"Along with making oneself acquainted with the type of questions he/she may get, the candidate should first understand that the marks for the second writing task is higher than the first task. No more than 20 minutes should be spent on the first task in order to have enough time to properly answer the second."
Justifying her suggestion, Arin said, "To score a 7.5, one should typically get 32 to 34 out of 40, and thus wasting more time than necessary to find the answer to one question may mean that he/she will leave less time for the other questions that carry more marks. This may cause them to panic during the last moment and hamper their chances of securing a decent score."
Mohammad also pointed out that with practice, one should be able to identify the questions a candidate frequently struggles to answer within the allotted time, and the ones that consume less time.
He continued, "This will enable a candidate to be confident about allocating more time for some questions without panicking."
"Furthermore, it is fairly common for certain questions to use particular keywords from the passages which don't carry the answer. To avoid this, it is essential to understand the context of the entire paragraph," he added.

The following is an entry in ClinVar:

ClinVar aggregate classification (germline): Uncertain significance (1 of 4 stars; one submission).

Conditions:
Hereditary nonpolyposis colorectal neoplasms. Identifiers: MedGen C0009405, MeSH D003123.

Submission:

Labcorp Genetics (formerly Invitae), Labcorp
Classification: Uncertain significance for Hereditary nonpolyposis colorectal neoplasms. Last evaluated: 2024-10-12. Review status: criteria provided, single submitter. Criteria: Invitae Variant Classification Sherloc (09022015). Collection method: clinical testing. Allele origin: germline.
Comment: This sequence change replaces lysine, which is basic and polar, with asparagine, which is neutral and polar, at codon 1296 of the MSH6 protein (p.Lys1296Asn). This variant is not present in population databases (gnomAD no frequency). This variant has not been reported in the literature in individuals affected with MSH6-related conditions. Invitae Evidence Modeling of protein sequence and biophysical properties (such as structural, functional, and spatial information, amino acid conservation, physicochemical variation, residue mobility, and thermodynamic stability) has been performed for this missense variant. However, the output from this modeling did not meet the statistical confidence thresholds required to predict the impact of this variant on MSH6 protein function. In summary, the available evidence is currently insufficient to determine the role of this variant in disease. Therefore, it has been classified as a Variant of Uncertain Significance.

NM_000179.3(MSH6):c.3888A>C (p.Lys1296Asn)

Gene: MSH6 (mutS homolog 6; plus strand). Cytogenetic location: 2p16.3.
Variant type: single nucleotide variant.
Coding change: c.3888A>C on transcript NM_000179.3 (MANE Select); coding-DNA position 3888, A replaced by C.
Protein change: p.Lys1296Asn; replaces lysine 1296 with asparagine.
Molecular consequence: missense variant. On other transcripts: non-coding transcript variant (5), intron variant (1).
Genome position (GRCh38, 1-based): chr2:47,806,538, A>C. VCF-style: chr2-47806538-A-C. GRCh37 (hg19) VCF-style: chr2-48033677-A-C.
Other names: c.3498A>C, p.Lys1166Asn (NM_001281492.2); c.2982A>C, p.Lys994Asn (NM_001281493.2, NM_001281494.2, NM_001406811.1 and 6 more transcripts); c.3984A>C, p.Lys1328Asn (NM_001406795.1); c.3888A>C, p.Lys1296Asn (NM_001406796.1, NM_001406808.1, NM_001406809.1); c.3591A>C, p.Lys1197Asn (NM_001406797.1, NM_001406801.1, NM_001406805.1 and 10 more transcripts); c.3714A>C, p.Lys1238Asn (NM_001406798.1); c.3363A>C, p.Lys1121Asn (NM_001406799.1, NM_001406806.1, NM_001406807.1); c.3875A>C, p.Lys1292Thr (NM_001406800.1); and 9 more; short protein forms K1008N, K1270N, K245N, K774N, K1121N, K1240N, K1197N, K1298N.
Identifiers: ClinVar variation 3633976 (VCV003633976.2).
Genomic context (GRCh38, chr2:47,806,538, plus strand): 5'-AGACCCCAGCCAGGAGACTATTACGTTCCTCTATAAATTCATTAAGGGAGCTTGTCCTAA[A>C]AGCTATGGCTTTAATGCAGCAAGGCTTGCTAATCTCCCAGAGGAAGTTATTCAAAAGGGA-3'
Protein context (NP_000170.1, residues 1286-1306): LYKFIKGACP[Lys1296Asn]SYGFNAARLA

Mohammad asserted that candidates will benefit greatly from developing the skill to skim and scan the essay.
"The most effective way to develop these abilities is to put them to use on a regular basis," he said.
This section's goal is to evaluate a candidate's ability to write proper responses, arrange ideas, and use lexical resources and grammar properly.
Sadia Afroz, who received an overall score of 8 and is a trainer with years of experience in the field, said, "Along with making oneself acquainted with the type of questions he/she may get, the candidate should first understand that the marks for the second writing task is higher than the first task. No more than 20 minutes should be spent on the first task in order to have enough time to properly answer the second."